As a boomer and group fitness instructor with one reconstructed knee and a fused big toe (both due to soccer), I am always mindful about the surfaces I exercise on. Some surfaces hurt; others feel cushiony and safe. Whether you have an injury or are trying to prevent one, it’s smart to work out on a forgiving, protective surface.
In order to share the best information with you, I went last week to Pennsylvania to check out a variety of floor surfaces as a guest of Regupol, German-American makers of rubber sports and fitness flooring made of recycled tires.
Last year we wrote a post about running surfaces in answer to a reader question, which you’ll want to read. One main point from that post is to pay attention to the three S’s: Springback, Shock absorption, and Stability. In the pictures below, you can see that I tested every Regupol floor in a variety of workout modes. I even ran (which many of you know I gave up after my knee surgeries). The three S’s were there in all cases, and I had zero joint pain. I even felt daring in a sense, because I could try stuff I had been afraid would hurt previously.
Over two days we visited Shane Victorino Nicetown Boys & Girls Club,
Horsham Athletic Club,
Villanova University Basketball Training Room and Football & Olympic Sports Training Room,
Lancaster Mennonite High School,
Franklin & Marshall College,
and the Regupol America facility. During the tour, in addition to checking for comfort and support, I paid attention to additional details that I feel are important:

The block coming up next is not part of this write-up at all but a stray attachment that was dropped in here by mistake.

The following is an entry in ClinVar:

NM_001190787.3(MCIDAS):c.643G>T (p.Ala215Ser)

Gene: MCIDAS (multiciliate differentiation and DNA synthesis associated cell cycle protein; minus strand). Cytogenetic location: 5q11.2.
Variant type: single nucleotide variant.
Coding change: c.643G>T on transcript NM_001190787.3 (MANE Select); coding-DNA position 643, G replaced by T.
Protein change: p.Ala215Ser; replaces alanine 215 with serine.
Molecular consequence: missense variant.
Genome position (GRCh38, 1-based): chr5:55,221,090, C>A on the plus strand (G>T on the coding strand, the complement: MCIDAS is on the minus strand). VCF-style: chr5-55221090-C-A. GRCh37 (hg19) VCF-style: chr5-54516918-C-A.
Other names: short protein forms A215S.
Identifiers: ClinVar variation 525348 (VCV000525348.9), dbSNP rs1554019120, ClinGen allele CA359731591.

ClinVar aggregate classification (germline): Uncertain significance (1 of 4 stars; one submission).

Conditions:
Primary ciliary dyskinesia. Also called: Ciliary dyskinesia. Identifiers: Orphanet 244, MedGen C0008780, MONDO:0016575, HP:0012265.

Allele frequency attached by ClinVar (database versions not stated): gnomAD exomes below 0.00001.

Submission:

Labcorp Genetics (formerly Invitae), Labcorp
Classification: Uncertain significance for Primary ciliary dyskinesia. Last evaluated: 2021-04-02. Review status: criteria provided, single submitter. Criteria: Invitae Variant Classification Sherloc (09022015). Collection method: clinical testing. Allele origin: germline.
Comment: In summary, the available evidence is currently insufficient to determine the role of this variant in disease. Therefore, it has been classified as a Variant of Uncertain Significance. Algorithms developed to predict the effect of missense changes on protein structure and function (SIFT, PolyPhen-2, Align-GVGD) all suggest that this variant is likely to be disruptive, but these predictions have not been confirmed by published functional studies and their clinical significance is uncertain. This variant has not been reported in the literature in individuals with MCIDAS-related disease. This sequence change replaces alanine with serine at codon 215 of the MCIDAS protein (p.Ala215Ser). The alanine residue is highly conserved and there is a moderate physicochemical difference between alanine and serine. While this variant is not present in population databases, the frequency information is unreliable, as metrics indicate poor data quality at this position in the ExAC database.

In 2011, Regupol America became the first company in Pennsylvania to earn a coveted GreenCircle certification. Sustainable manufacturing utilizes processes that are non-polluting, conserve energy and natural resources, and are economically sound for the community. During the factory tour, we learned that the waste is practically zero. Actually, the only thing I remember them mentioning as trash is the plastic wrap that encases the ready-to-ship flooring rolls. Oh, I also learned that “Regupol” stands for REcycled GUmmi (rubber) POLymer. So German!
Acoustics and Absorption
If you’re a grunter, singer or screamer, you might be happy to be in a workout area that absorbs those sounds! And if you are someone who drops your weights (very few exercises exist that actually require you to do so, by the way), you will want an absorbing floor that doesn’t disturb the exercisers below (can you tell I’ve endured years of teaching where the sounds of dropped weights on the floor above are louder than my group exercise music?).
Some of the tracks we visited are exactly the same as the the one on which Usain Bolt won the 2009 Berlin World Championships. If you have a kid headed to university who wants to compete in Track and Field, this might be a deal-maker.
The moral of the story (I’ve always wanted to say that) is this: if your joints hurt after exercising, switch to a better surface. Such things DO exist. Now I’m working on a plan to convince Regupol to recycle some of their flooring as sandal soles. If my childhood huaraches from Mexico can have tire pieces glued on as soles, my adulthood sandals surely can have an updated version, right?!
Disclosure: This is not a sponsored post, nor was I asked to write this post. Regupol paid for my trip to Pennsylvania. They even shared local trivia about the “Amish Mafia” (some sort of TV show) and the “Rocky” movies!